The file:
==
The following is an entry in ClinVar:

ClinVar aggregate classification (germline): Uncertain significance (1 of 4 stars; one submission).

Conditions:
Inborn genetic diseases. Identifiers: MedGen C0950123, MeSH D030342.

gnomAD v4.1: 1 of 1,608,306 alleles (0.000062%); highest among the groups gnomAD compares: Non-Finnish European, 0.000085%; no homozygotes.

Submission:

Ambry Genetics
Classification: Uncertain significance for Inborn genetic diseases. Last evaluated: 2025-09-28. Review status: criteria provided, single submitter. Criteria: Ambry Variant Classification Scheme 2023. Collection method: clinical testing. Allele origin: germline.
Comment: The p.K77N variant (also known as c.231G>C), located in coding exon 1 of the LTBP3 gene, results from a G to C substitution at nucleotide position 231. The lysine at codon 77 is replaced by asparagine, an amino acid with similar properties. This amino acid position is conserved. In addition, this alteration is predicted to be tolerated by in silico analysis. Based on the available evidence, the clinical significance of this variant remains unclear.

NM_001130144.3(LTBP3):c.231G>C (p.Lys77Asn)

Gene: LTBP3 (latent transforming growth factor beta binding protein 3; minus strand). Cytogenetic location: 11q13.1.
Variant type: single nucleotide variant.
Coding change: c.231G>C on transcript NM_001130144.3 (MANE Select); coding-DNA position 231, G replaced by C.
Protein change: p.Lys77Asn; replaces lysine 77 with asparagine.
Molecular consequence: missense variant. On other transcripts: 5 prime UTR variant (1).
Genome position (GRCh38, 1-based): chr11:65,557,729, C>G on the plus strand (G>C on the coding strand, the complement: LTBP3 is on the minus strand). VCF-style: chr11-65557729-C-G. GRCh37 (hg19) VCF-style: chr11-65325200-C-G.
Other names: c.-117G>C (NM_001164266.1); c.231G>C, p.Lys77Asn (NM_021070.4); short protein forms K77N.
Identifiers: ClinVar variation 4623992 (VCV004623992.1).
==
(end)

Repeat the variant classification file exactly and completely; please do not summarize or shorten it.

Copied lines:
The following is an entry in ClinVar:

ClinVar aggregate classification (germline): Uncertain significance (1 of 4 stars; one submission).

Conditions:
Inborn genetic diseases. Identifiers: MedGen C0950123, MeSH D030342.

gnomAD v4.1: 1 of 1,608,306 alleles (0.000062%); highest among the groups gnomAD compares: Non-Finnish European, 0.000085%; no homozygotes.

Submission:

Ambry Genetics
Classification: Uncertain significance for Inborn genetic diseases. Last evaluated: 2025-09-28. Review status: criteria provided, single submitter. Criteria: Ambry Variant Classification Scheme 2023. Collection method: clinical testing. Allele origin: germline.
Comment: The p.K77N variant (also known as c.231G>C), located in coding exon 1 of the LTBP3 gene, results from a G to C substitution at nucleotide position 231. The lysine at codon 77 is replaced by asparagine, an amino acid with similar properties. This amino acid position is conserved. In addition, this alteration is predicted to be tolerated by in silico analysis. Based on the available evidence, the clinical significance of this variant remains unclear.

NM_001130144.3(LTBP3):c.231G>C (p.Lys77Asn)

Gene: LTBP3 (latent transforming growth factor beta binding protein 3; minus strand). Cytogenetic location: 11q13.1.
Variant type: single nucleotide variant.
Coding change: c.231G>C on transcript NM_001130144.3 (MANE Select); coding-DNA position 231, G replaced by C.
Protein change: p.Lys77Asn; replaces lysine 77 with asparagine.
Molecular consequence: missense variant. On other transcripts: 5 prime UTR variant (1).
Genome position (GRCh38, 1-based): chr11:65,557,729, C>G on the plus strand (G>C on the coding strand, the complement: LTBP3 is on the minus strand). VCF-style: chr11-65557729-C-G. GRCh37 (hg19) VCF-style: chr11-65325200-C-G.
Other names: c.-117G>C (NM_001164266.1); c.231G>C, p.Lys77Asn (NM_021070.4); short protein forms K77N.
Identifiers: ClinVar variation 4623992 (VCV004623992.1).